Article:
Okay, they're not mine. We all know that. We also know I'm not making any money here,
though if anyone were crazy enough to want to give me money for this, I would be sorely
tempted to take it, and wouldn't that mess up my karma?
This is a bit of absurdity inspired by...well, a lot of things, and nothing in
particular. There are spoilers for S2, if there is anyone left in the universe who hasn't
seen or heard about it. Rated PG-13 for a couple of bad words.
WARNING: CONTAINS STRONG CONCENTRATION OF SATIRE. NOT TO BE TAKEN SERIOUSLY.
by Susan L. Williams
Jim Ellison broke away from the arms holding him back and flung himself down beside his
guide's body. Shoving an EMT out of the way, he smashed his fist into the unmoving chest.
"Breathe, Sandburg! Damn it, you can't do this. You don't have any right
to do this. Breathe!"
Someone tried to pull him away, but he shook the hands off and pounded Blair's chest
again and again.
"God damn it, Sandburg, get back here!" He seized Blair's shoulders and shook
him. The younger man's head snapped back and forth, but there was no response. Ellison
backhanded him. "Breathe, you rotten little bastard!"
Blair coughed. He gagged, and vomited water all over himself, still coughing. Jim
dropped him and sat back with a satisfied smile. "It's about time."
Blair lay in the hospital bed, accepting the well-wishes of half the Cascade Police
Department with a weak smile and uncharacteristic silence. Jim leaned against the wall,
watching. He'd been there since the doctor left, never moving, never speaking a word to
Blair. That was all right. Blair knew he didn't deserve to have Jim speak to him ever
Finally, Jim stirred. "Out," he barked. "Everybody out. Now."
Everyone obeyed, even Simon, though the Captain gave Blair a sympathetic squeeze on the
arm before he left. Jim approached the bed, loomed over Blair with his arms folded and his
expression stony. Blair studied the sheet covering him, unable to meet Jim's eyes.
"I'm sorry, man."
"Really," Jim deadpanned.
"I am, Jim. I know this was all my fault. I should never have worked with Alex, no matter how badly she might have needed my help. You're my sentinel, not her. You're the only one who counts. I should have just let her go crazy.
"But I didn't. I thought I could help her, and in the process, maybe help you,
too. I thought I could learn more about sentinels, maybe get some new insights that might
help you function better. Not that you don't function perfectly already. I mean, I just
thought.... But I was wrong. I never should've gone near her."
"What about your dissertation?"
"My diss? My diss doesn't matter, Jim, it's garbage. I don't need a career. All I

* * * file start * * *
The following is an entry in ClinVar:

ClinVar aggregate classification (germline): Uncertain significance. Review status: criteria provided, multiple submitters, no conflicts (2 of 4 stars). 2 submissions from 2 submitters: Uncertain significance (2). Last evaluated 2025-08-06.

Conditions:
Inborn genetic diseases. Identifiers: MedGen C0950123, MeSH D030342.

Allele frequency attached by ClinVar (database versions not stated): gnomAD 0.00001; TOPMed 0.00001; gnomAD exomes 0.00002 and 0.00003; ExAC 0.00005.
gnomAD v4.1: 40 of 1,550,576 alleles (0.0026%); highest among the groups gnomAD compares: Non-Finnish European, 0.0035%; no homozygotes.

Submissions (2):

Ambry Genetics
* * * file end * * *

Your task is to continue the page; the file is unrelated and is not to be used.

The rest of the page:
need is to be with you, where I belong, watching your back. I'm supposed to be your guide.
That means total dedication, man, 24-7. I don't have room for a life. I don't need one. I
don't know why I ever thought I did. I must have been crazy."
"Must have," Jim agreed.
"I am so sorry, Jim. I swear, I'll never think of anyone or anything but you
again. You don't have to let me move back in to the loft. Of course, I won't be teaching
anymore or working on my diss, so no more money, but that's okay, Jim, I can live on the
street, or maybe in my car until it rusts out. You were right to throw me out, man. I
betrayed you with Alex. Sure, when I tried to tell you about her, you didn't want to hear
it, but I totally understand that, Jim. Your territorial instincts were on overdrive. You couldn't
hear me. I should've tried harder. I should've made you listen to me, so you'd know who
the threat was, even though I didn't know she was a threat at the time. I should've
ignored the fact that you stuck a gun in my face and gone after you. I mean, maybe you
might have shot me, or hit me or something, but what difference does that make? Getting
you the information was what was important, and I didn't do that. I failed you, Jim. And I
am so, so sorry. If you forgive me, I swear I'll devote the rest of my life to making sure
you're okay. I'll never ask for anything; I can eat your table scraps; you don't even have
to speak to me, unless you're having a problem. I swear, Jim, I understand now. It's not
about friendship: it's about you. You're the center of the universe, Jim. I just didn't
get it before."
Blair risked a glance at Jim. Ellison's position hadn't changed. The powerful arms were
still folded tight across his chest; his expression was still cold and unreadable. Blair
fought back tears. Swallowing hard, he whispered,
Jim's jaw twitched. Regarding him like the bug Blair knew he was, Jim said, "All
right, Sandburg. I'll give you another chance. You can even move back in to the loft. It's
more convenient for me that way. But that crap you call your stuff goes in the trash. All
of it. I'm what's important here. You concentrate on me, and nothing else. You
Meekly. "Yes, Jim. Thanks, man. I know I don't deserve this, but you'll never
regret it, I promise."
Ellison snorted. "I'd better not, Sandburg. I know where there's a fountain with your name on it."